Attachment #612629 - Flags: review?(sstangl) → review+

Comment 3

5 years ago
Some measurements:

Conclusions with new Array(x) and filling with x elements:
- x < 16: patched and not patched are almost identical in speed.
- x > 16: not patched version is much much faster

So I assume the reason JM does this isn't speed concerns, but memory concerns. With new Array(x) we don't know when the content will get initialized. E.g. assume in the beginning of a js file one init. dozen new Array(x) to be used in script, but doesn't need the information immediately or even ever. We will take a huge penalty at creating the array's immediately.

So to do the same as JM, we should land this. If we want to be smarter, I think we should do it for JM and IM in follow-up bug. (Didn't check interpreter, but maybe even interpreter).

A follow-up bug could be:
- Save the requested length when creating array and whenever first element get's added initialize the array with the requested length instead of doubling length every time length it is too small.
- Another one (if first idea is bad). When doubling the length check if length will be higher than the requested length and only allocate the requested length. There is a reason a developer has taken the time to put a requested length in "new Array()". If a higher value is accessed we can start to double the length again.

What do you think Sean?

Thanks for the review. I'll update the patch with the review comments if you agree we can take this possible speed penalty?
I think it's OK to land this, but I'd like to see whether the following tests using NewArray regress: SS 3d-cube, v8-splay, kraken crypto-ccm.

Additionally, it would be interesting to see the performance change in a microbenchmark that actually fills in the array entirely. Is the slowdown noticeable? It might not be.

If we get perf numbers in this bug, and they're not regressing too much -- I'd expect them to be acceptable, possibly even better depending on benchmark -- let's land it.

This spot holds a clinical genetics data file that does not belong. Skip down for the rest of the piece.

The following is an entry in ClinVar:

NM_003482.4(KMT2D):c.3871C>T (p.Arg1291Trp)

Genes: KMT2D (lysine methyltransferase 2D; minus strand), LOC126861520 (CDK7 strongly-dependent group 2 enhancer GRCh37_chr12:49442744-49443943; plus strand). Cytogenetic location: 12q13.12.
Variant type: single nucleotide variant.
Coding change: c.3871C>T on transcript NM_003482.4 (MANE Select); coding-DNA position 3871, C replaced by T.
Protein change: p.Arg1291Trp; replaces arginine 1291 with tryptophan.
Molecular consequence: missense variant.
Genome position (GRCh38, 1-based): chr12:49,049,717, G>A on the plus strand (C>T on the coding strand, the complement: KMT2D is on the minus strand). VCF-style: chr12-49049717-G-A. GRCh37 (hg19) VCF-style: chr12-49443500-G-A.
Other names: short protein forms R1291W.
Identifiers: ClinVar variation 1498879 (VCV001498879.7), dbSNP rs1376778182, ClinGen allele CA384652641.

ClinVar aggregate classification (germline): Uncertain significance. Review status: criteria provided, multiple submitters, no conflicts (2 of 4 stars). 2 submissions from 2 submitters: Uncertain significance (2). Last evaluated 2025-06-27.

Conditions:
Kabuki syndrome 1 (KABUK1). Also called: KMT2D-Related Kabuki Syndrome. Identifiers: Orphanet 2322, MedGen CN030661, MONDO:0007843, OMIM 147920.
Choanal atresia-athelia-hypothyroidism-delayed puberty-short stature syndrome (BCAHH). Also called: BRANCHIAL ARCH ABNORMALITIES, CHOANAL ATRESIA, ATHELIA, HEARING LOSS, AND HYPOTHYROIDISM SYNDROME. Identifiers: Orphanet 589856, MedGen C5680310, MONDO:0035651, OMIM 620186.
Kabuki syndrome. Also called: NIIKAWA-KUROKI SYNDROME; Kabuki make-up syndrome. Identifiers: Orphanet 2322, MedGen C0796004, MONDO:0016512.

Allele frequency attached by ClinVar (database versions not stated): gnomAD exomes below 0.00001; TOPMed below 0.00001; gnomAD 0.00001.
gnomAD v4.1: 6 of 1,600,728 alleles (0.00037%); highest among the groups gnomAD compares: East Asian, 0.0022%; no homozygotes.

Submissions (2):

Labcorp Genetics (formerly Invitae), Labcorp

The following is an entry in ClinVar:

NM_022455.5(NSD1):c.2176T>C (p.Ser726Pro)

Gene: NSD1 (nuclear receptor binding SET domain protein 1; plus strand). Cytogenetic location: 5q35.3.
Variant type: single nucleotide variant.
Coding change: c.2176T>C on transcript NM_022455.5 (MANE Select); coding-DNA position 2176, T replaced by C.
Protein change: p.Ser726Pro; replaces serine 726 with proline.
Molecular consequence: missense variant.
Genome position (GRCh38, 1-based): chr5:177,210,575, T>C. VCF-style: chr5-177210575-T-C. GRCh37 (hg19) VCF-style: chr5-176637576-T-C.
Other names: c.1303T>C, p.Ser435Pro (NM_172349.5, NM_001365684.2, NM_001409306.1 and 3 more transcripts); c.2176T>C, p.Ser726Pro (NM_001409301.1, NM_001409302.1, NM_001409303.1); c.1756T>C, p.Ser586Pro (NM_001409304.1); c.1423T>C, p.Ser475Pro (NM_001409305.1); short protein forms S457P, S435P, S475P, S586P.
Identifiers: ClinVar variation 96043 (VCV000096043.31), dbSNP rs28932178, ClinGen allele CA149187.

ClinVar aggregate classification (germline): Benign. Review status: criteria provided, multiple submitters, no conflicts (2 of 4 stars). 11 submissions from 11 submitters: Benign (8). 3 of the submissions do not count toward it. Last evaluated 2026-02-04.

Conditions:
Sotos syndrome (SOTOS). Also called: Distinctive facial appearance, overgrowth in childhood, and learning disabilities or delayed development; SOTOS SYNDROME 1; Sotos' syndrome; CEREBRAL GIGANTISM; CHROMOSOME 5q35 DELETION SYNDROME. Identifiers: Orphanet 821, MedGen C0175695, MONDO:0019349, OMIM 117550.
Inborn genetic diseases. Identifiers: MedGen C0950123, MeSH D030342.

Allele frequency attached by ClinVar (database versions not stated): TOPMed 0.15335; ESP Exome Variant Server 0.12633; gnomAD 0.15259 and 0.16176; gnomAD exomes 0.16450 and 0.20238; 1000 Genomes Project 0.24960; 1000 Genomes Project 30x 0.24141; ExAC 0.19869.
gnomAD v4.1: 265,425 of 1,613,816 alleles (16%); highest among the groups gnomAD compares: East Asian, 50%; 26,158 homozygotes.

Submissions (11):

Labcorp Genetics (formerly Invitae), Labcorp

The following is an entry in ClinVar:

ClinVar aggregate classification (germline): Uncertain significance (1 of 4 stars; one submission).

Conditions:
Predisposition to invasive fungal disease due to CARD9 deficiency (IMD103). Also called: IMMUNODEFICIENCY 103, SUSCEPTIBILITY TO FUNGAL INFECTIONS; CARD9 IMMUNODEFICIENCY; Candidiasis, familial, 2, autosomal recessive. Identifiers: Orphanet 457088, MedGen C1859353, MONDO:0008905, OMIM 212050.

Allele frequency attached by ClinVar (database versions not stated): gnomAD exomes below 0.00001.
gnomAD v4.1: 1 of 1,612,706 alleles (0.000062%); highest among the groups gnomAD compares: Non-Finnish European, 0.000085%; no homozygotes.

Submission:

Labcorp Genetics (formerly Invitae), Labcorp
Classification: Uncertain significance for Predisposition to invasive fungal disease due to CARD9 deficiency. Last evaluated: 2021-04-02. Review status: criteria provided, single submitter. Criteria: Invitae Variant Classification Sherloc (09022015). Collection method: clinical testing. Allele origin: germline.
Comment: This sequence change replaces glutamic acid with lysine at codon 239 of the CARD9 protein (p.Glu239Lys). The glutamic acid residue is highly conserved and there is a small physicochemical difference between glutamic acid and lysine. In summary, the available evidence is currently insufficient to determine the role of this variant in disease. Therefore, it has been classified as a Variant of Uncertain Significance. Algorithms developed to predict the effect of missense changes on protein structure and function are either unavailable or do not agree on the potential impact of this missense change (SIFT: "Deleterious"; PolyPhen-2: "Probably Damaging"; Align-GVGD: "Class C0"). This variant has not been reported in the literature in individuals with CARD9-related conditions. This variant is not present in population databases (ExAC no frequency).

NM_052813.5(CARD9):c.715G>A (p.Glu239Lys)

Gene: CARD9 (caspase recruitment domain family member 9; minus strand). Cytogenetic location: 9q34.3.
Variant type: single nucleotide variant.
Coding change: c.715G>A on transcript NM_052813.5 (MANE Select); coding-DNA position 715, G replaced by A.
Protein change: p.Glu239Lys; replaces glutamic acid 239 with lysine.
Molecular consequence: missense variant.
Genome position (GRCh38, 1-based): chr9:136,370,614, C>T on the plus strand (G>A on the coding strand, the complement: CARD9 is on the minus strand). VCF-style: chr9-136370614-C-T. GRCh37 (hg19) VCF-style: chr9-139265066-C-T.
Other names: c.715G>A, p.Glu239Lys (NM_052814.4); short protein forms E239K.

I wouldn't worry about any follow-up work currently; there are bigger, non-experimental fish to fry.

Comment 5

5 years ago
(In reply to Sean Stangl from comment #4)
> Additionally, it would be interesting to see the performance change in a
> microbenchmark that actually fills in the array entirely. Is the slowdown
> noticeable? It might not be.

I posted that in Comment 3. The numbers for x ranging from 1 to 1000 are in the spreadsheet. 
Patched is 1.1x to 2x slower in that case.

For completeness testcase was:

function test() {
    var a = 99;
    var arr = new Array(a);
    for(var i=0; i<a; i++) {
        arr[i] = 0
for(var i=0; i<1000000; i++) {

Comment 6

5 years ago
Created attachment 614147 [details]
Sunspider test results

Sunspider results

total: 1.003x slower - not conclusive
3d-cube: 1.004x slower - not conclusive
date-format-tofte: 1.016x slower - not conclusive
date-format-xparb: 1.012x slower - not conclusive
regexp-dna: 1.031x as fast - significant

Comment 7

5 years ago
Created attachment 614151 [details]
Kraken test results

total: 1.001x slower
stanford-crypto-ccm: 1.01x faster - not conclusive

Hard to tell something about individual tests as variance is too high. But doesn't look like a big hit.
Looks OK to me.

Comment 9

5 years ago


5 years ago
Last Resolved: 5 years ago
Resolution: --- → FIXED